Jing-mei is no longer sitting at the mah jong table but is en route to China when she summons up memories of her mother that will empower her to tell the daughters her mother's story. In the title story and in the short story "A Pair of Tickets," she occupies her mother's place in the storytelling, much as she occupies it at the mah jong table, and she is concerned with the responsibilities left by her mother. In her own stories, "Two Kinds" and "Best Quality," she is concerned with her selves: Jing-mei and June—the Chinese and the American, her mother's expectations and her belief in herself. Her stories are quest stories, described by Susan Koppelman in Between Mothers and Daughters as "a daughter's search for understanding" of her mother and herself (xxii). As June makes soup for her father, she sees the stray cat that she thought her mother had killed, since she had not seen it for some time. She makes motions to scare the cat and then recognizes the motions as her mother's; the cat reacts to her just as he had to her mother. She is reminded that she is her mother's daughter.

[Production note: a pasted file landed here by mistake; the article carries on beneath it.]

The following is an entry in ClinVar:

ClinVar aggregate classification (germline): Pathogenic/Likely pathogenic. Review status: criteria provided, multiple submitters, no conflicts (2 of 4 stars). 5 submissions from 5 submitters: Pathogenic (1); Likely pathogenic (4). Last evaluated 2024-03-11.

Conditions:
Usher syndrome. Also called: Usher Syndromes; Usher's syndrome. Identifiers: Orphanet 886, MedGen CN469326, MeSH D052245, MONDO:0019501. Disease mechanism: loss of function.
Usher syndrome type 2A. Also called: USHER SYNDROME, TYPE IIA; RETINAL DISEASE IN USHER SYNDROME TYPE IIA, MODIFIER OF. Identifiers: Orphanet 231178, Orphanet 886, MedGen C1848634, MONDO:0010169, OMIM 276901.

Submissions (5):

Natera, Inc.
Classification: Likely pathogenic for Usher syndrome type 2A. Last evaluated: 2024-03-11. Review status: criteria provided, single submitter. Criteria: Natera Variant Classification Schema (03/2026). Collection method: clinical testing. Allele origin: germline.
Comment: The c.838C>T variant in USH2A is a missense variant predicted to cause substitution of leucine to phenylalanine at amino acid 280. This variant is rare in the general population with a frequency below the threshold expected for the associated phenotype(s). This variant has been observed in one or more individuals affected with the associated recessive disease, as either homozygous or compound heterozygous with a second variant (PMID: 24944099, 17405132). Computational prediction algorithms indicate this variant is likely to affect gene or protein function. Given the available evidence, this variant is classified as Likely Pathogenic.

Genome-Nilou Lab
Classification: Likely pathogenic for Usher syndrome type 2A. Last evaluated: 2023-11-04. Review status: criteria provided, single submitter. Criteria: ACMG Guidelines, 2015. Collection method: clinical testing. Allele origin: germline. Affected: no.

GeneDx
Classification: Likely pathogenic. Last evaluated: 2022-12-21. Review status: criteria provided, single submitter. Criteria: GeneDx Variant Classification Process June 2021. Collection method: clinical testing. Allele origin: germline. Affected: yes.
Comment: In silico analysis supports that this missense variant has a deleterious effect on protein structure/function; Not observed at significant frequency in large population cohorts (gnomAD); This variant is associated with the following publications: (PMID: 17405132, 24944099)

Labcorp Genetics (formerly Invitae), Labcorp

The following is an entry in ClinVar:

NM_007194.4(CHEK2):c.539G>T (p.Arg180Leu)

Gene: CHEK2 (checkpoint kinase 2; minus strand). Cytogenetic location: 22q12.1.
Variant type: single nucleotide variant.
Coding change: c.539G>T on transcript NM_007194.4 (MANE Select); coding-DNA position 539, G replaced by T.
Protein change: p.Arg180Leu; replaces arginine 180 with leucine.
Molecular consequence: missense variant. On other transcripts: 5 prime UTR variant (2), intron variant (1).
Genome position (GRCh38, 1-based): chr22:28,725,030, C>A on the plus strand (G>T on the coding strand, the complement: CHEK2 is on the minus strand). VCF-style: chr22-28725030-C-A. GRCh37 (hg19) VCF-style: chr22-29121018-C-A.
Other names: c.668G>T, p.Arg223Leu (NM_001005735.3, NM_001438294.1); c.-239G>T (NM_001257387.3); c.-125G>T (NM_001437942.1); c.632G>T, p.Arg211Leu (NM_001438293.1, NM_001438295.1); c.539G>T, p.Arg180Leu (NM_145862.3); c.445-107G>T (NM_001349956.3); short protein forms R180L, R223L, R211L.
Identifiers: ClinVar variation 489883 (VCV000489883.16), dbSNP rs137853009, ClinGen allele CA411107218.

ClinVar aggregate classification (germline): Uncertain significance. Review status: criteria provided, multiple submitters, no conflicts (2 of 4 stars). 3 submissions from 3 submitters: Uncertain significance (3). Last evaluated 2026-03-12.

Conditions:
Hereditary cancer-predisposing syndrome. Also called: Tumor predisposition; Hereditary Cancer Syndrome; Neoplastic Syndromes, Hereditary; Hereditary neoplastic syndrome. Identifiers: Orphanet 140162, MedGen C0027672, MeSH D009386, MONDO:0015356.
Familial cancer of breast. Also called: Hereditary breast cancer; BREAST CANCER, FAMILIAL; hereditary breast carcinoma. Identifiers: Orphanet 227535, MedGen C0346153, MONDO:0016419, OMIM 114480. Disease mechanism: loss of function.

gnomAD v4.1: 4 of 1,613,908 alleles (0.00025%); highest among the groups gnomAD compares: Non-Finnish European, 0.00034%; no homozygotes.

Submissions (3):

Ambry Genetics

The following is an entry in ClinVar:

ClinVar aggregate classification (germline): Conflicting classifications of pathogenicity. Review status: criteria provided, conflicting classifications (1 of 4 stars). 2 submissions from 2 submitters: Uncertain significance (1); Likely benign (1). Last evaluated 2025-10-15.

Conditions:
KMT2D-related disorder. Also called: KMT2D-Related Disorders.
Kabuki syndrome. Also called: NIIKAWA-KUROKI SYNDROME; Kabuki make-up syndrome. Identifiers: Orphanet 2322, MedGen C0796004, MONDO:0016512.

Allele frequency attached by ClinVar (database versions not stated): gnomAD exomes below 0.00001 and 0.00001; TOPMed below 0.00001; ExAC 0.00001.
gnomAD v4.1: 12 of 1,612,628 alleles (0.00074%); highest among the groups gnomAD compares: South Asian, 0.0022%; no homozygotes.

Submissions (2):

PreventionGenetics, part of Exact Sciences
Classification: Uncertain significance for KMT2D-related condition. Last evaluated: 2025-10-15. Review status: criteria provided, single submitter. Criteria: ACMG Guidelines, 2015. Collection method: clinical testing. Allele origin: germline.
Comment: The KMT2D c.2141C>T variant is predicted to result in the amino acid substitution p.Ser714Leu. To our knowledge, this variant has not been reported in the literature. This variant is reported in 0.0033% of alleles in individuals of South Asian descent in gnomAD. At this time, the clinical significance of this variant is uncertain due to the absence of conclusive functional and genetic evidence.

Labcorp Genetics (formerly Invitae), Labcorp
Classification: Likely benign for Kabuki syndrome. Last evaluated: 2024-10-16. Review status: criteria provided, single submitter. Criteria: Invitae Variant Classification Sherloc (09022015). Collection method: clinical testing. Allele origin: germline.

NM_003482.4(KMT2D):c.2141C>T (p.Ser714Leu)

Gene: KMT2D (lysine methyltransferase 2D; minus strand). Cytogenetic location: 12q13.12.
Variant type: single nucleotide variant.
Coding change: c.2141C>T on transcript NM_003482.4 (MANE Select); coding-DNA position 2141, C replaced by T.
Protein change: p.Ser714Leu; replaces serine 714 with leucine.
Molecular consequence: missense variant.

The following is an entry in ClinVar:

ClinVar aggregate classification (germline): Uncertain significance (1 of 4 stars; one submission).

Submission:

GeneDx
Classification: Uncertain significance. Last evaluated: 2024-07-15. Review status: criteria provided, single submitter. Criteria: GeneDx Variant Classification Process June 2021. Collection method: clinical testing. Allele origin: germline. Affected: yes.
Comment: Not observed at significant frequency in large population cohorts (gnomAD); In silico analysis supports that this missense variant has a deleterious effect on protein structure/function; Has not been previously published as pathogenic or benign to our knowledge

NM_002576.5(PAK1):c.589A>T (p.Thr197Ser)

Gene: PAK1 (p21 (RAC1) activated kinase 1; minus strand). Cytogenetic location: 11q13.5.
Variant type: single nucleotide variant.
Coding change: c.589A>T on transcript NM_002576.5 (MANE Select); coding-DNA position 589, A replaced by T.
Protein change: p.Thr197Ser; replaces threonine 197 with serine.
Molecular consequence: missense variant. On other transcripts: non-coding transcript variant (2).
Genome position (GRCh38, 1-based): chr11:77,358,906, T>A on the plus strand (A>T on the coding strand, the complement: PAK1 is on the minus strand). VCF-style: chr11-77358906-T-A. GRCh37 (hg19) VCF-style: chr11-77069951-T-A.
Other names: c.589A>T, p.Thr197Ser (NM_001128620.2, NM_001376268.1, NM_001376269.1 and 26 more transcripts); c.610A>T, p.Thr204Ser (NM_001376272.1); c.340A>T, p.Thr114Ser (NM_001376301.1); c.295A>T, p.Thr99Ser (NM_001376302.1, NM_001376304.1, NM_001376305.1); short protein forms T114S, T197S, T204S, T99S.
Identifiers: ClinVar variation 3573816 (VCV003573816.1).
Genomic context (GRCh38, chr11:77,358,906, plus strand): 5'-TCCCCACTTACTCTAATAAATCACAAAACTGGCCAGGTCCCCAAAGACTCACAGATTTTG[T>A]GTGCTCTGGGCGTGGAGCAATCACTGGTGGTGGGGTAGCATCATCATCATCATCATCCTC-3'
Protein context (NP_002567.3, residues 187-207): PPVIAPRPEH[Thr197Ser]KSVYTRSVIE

In many ways, I consider depression my legacy. There's a photograph of my grandmother in China in 1921. She's with three other women in her family. Every woman in the picture committed suicide. The belief was that if you killed yourself, your ghost could come back and wreak havoc on those who had wronged you.

I first tried to kill myself when I was 6. 1 remember feeling deeply unhappy, although I can't remember why. So I took a butter knife from the kitchen and dragged it across my wrists. I tried to slice through my skin, but it hurt too much, so I stopped. Looking back, I realize I must have had some form of depression by then.

I never told anyone how bad I felt as a child. My mother had her own problems. She was very dramatic in her depression—she would throw the furniture upside down, things would be smashed. She always threatened to commit suicide. Once, she opened the door of a moving car and threatened to jump out. I don't know what my father thought about it all. I remember one day when she had overturned the furniture, he quietly left the house and took me with him. We never talked about what my mother had done. I would cry, and he would comfort me but not say anything.